FAA Tech Center impacts South Jersey

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FAA Research Center impacts the local economy

Research plus

Set the standards for carrying dry ice/ COVID-19 vaccinations

Defined criteria for Lithium Ion batteries

NextGen’s primary research site

The FAA and most governmental institutions have little immediate economic impact (other than salaries) on the communities at which they are located. Not so with the  William J. Hughes Technical Center in Egg Harbor Township, NJ. Its governmental mission is to be the nation’s leading laboratory complex for the research, development, test and evaluation of air transportation systems. Its world-class laboratories and top-notch engineering expertise put the Technical Center at the forefront of the FAA’s challenge to modernize the U.S. air transportation system. It is the primary facility for conducting the research, engineering and integration activities required to support and advance the nation’s Next Generation Air Transportation System, or NextGen.

Those activities attract private sector businesses to support and learn from the Tech Center’s research. According to the below article, the FAA campus contributes $900 million a year in economic activity to the seven counties in South Jersey, double the amount of just five years ago. They also are responsible for 5,240 jobs, according to an economic impact analysis released in October.

More along its technical mission, these civil servants were able:

  • to quickly define the safety parameters for the use of dry ice in the carriage of COVID-19 vaccines;
  • to establish standards on how to safely fly lithium batteries in air without thermal runaway; and
  • to research and manage the technology for the world’s most advanced ATC system—NextGen.

 tech center entrance


FAA Tech Center work pays off for aviation, region and beyond

  • Mar 10, 2021

Tech Center with N1 flying over



The Federal Aviation Administration’s William J. Hughes Tech Center is an economic engine for South Jersey that handles a lot of cool projects.

Few probably are as cool as one of its latest — determining how to safely fly quantities of dry ice, at least minus 109 degrees Fahrenheit, to transportdry ice COVID-19 vaccines.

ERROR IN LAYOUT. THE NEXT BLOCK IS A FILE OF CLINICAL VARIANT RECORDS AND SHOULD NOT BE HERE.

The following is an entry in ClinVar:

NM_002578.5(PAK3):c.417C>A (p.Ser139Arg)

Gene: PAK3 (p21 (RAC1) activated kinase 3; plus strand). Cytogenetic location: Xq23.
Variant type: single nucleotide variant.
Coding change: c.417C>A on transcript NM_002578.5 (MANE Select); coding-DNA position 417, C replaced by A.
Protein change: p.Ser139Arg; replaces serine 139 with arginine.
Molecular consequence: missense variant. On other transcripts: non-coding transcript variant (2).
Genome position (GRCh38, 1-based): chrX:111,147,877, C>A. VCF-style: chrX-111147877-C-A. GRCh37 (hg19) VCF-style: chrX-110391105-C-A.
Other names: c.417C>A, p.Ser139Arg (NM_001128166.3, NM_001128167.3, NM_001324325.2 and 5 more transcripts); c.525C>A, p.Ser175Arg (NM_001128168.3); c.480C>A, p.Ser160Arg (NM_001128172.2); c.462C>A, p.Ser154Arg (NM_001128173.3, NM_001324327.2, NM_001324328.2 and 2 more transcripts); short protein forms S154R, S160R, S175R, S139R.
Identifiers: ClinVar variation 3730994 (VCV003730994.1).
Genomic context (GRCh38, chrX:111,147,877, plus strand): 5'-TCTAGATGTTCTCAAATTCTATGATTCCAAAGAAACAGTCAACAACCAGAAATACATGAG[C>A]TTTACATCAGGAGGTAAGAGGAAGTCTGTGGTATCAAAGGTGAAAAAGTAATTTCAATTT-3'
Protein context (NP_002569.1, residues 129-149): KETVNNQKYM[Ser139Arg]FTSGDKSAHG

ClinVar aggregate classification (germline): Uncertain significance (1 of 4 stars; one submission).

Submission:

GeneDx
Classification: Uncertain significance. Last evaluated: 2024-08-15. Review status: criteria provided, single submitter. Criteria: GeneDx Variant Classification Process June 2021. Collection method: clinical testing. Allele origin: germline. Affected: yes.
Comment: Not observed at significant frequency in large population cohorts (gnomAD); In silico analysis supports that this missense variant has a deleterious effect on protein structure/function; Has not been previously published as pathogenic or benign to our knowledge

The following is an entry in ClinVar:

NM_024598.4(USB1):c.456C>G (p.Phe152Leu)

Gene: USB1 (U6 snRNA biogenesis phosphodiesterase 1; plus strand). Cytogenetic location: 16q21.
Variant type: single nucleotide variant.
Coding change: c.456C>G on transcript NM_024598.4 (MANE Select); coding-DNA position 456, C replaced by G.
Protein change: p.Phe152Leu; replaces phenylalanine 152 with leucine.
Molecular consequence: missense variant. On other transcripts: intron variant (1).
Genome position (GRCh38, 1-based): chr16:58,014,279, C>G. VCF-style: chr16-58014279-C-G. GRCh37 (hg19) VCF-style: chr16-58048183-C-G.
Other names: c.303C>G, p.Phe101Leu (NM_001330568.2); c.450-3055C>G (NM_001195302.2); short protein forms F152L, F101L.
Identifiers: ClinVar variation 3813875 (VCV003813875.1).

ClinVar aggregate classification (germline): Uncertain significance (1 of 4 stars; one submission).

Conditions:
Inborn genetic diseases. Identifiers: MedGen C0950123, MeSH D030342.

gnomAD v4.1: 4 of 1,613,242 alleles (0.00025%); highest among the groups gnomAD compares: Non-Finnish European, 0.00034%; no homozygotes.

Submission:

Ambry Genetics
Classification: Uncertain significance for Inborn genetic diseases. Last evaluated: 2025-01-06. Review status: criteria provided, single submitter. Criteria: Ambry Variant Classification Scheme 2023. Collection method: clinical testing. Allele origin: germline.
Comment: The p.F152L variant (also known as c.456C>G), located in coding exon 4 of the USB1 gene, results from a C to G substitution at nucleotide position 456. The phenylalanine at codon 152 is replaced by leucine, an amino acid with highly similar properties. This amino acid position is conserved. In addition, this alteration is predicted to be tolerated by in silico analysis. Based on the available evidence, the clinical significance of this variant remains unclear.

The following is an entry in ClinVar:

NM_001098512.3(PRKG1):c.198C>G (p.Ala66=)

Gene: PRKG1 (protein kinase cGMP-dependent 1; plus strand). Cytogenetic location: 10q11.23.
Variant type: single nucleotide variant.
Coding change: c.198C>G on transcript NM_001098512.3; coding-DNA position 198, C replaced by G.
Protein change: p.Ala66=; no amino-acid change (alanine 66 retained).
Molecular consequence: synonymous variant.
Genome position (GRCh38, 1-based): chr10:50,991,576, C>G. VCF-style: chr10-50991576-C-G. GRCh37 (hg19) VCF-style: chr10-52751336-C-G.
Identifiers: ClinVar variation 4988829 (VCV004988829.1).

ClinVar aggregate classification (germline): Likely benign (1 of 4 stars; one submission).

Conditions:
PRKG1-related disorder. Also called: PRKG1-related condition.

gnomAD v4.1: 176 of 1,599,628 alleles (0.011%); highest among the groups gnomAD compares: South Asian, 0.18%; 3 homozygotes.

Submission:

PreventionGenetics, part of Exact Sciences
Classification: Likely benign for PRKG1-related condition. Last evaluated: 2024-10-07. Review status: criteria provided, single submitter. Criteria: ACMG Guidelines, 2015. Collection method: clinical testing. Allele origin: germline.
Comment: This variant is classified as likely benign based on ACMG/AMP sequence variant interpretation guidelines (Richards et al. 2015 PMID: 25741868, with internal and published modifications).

One of the first vaccines produced under the federal Operation Warp Speed needed to be kept ultra-cold in transit. Using dry ice, the solid form of carbon dioxide gas, made sense because it’s widely used to ship food, is readily and inexpensively available, and leaves no residue as it returns to its gaseous state (skipping a liquid state altogether, which is also cool).Operation Warp Speed

But dry ice can pose risks in aircraft, including the release of carbon dioxide in a closed space. Although people exhale carbon dioxide with each breath, too much produces toxic levels in the body that can cause drowsiness, impair senses and lead to unconsciousness.

The FAA Tech Center determined the amount of dry ice that could safely be used to transport COVID vaccine in an aircraft — and in record time.


Tech Center lithium battery test

The center addressed a more widespread concern at the other end of the temperature gauge, researching how to safely fly lithium batteries that have been known to start fires on planes. That helped determine what makes such a battery go into “thermal runaway” and how to prevent it. Research is ongoing on fire suppressant gases for use in cargo holds.

The grandest project for the center is its lead role in developing the Next Generation Air Transportation System, the biggest technology upgrade ever for the nation’s air traffic control system. New aircraft location and flight path technologies will increase system capacity, reduce fuel consumption and improve safety. One part of the Tech Center’s work enabled aircraft and controllers to communicate via reliable texts and not just by voice.


The Tech Center in Egg Harbor Township and its tenants (including Atlantic City International Airport and the National Aviation Research and Technology Park) contribute $900 million a year in economic activity to the seven counties in South Jersey, double the amount of just five years ago. They also are responsible for 5,240 jobs, according to an economic impact analysis released in October.

No wonder that when local government officials and development experts focus on diversifying the region’s dominant tourism economy, their first impulse is to look at the FAA Hughes Tech Center and wish they had more work like that.

Tech Center sign


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